The takeoff runway was #28 which has an approximate east--west direction. Initial A/C takeoff for the 100th was 7:15 AM. When our plane’s scheduled takeoff time arrived, the two pilots [Wofford & Copilot 2nd Lt Kenneth Carr] moved onto the taxi way and lined up in our assigned takeoff position. The takeoff procedure was one more dangerous activity since all mission planes were heavily loaded and therefore had limited lift.  Additional problems were, after getting airborne, the visibility was normally very limited [by darkness and/or by heavy clouds] and also the presence of planes from all over the eastern part of England were occupying the same air space. Winter time flying always caused far more personal, weather and mechanical difficulties than did warmer weather summer flying. All personnel had their previously issued equipment [parachutes, harness, etc] on board as well as having flak vests and steel helmets close at hand. These flak vests for an individual’s upper body front and back were constructed of small overlaid {lapped] metal squares contained within a cloth material. A quick release draw string was conveniently located at the top. I always also flew with my “lucky” khaki cloth and billed GI cap and with my long wool scarf for neck protection from the bitter wind that always funneled thru the tail section.  I was armed with a loaded 45 caliber pistol in my shoulder holster and my custom made straight blade knife was strapped on my leg. At altitude when the cold became more intense, for hopefully more neck warmth, I would turn on the hand operated signal light that was mounted with a lengthy cord on the bulkhead behind my head. I was never requested to officially use it on any mission. After the first mission, I developed a superstitious habit of being absolutely certain I always had the same personal items [such as the GI cap] with me on each mission. Internal radio discipline within our crew was excellent---little unnecessary “chatter” occurred and frequent position checks were done after getting on oxygen. We had no “gun control” officer as some crews did since we gunners were supposed to have been sufficiently well trained to make good decisions. In hind sight, we were a decentralized unit where the crew members were allowed to make decisions depending on the situation and not wait to be directed. Events often happened too quickly to operate otherwise. Each of us was expected to handle his assignment as needed.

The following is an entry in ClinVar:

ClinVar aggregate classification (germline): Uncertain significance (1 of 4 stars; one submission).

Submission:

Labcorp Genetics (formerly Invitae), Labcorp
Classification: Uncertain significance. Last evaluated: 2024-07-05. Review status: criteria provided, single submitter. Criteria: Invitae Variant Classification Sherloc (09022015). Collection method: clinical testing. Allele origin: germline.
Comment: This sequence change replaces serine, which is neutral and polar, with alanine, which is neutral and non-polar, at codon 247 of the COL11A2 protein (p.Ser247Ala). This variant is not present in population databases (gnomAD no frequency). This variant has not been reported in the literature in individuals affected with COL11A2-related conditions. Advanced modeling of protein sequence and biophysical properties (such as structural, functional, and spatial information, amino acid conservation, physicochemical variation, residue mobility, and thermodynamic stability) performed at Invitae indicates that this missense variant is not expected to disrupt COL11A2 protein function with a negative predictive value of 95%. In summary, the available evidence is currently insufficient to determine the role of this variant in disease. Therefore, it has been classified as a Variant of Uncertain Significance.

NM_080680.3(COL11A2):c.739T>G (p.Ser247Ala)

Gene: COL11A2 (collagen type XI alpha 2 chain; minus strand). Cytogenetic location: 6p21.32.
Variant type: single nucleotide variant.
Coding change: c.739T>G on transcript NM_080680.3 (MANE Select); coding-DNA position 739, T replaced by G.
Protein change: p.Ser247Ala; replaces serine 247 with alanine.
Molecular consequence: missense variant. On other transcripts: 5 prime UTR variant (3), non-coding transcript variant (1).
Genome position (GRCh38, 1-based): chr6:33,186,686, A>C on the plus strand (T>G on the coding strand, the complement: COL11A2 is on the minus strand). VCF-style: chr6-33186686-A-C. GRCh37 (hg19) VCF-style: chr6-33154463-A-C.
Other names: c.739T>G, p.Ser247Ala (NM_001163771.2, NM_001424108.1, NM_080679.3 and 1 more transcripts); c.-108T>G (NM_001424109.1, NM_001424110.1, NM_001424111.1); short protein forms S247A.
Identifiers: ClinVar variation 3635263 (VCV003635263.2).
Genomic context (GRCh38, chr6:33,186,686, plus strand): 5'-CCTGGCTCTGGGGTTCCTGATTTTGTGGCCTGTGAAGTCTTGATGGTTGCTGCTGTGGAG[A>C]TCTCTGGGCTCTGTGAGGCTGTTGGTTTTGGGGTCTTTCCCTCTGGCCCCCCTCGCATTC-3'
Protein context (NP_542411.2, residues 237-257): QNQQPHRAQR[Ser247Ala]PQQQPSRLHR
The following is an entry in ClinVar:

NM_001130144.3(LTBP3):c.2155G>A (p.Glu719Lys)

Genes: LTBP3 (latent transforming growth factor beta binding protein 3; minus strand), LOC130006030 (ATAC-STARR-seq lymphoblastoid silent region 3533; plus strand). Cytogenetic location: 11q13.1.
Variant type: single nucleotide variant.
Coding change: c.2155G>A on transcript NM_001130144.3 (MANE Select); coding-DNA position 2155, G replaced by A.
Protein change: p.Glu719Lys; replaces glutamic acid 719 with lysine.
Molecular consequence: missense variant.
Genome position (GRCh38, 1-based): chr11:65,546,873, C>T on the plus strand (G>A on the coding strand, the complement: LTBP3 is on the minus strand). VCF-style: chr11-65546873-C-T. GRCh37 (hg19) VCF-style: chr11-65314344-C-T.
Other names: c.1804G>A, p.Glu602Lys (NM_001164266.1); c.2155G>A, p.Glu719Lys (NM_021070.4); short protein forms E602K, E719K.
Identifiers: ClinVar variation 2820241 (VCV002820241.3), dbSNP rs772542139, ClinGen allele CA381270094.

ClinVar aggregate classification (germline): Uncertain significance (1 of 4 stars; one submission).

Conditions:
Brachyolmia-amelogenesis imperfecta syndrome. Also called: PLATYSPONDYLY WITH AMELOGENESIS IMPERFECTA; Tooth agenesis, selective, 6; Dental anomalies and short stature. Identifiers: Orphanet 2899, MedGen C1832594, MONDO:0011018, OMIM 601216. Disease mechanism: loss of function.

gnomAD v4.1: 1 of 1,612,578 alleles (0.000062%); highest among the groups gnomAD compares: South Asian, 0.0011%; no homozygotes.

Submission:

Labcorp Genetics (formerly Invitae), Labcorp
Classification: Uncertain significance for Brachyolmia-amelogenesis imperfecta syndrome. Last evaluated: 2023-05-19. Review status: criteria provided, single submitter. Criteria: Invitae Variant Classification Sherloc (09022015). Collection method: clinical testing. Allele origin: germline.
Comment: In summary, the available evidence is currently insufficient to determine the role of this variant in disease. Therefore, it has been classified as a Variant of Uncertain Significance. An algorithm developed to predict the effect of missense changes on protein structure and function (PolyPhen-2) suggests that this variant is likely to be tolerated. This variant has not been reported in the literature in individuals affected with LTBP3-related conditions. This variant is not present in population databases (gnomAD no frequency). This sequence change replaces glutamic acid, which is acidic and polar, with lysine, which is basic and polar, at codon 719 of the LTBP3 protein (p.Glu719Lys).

After squadron, then group, and then wing assembly at the scheduled 8000 ft altitude, the bomber stream proceeded generally northeastward at 9:20 AM over the North Sea. By 09:55 AM we were at 19,000 ft. While over the North Sea, we gunners were allowed to test fire our weapons with a short burst. Sometime before arriving at the IP point, I always snapped my chest pack parachute on the left side harness hook so it would be easily available if needed. I also made sure my GI high top shoes were within reach. The IP arrival time was scheduled at 11:08 AM and target time at 11:18 AM [Memo: The 8thAF leading 379thBG bomb drop has been reported as having occurred at 11:02 AM which seems rather close timing since the entire 1st Division had to drop before our lead 100th A/C was scheduled to drop over the target].

   It was later reported by some sources that 1033 B-17 bombers were sent that day with Berlin as the target. However, Roger Freeman in his “The Mighty Eighth War Dairy” [p.432] shows that 1003 B-17s from the 1st and 3rd Divisions were “despatched” to Berlin while only 937 were “effective”. The 2nd Division [B-24s] “despatched” 434 B-24s to Magdeburg which is 65 miles SW of Berlin. Obviously several different A/C numbers by different authorities are on record for this day.  2067 tons of bombs were dropped on Berlin according to Freeman. He also notes that 613 P-51s escorted the 1st & 3rd Divisions to Berlin with 333 of that total assigned to the 3rd   Division. I have found no source noting which Fighter Groups these 333 were. The formation chart would appear to indicate that the 13th Wing call was “Moonlight & Roses” and the 3rd Division’s was “Old Crow Whiskey”. The London Daily Express reported that 21 German fighters were shot down during the mission and 17 more were destroyed on the ground. The Star and Stripes reported that 25,000 people were killed on the ground {8thAF NEWS, Sept, 2000 Quarterly—p.40}. One other source said that the German radio reported that 20,000 to 25,000 people were killed.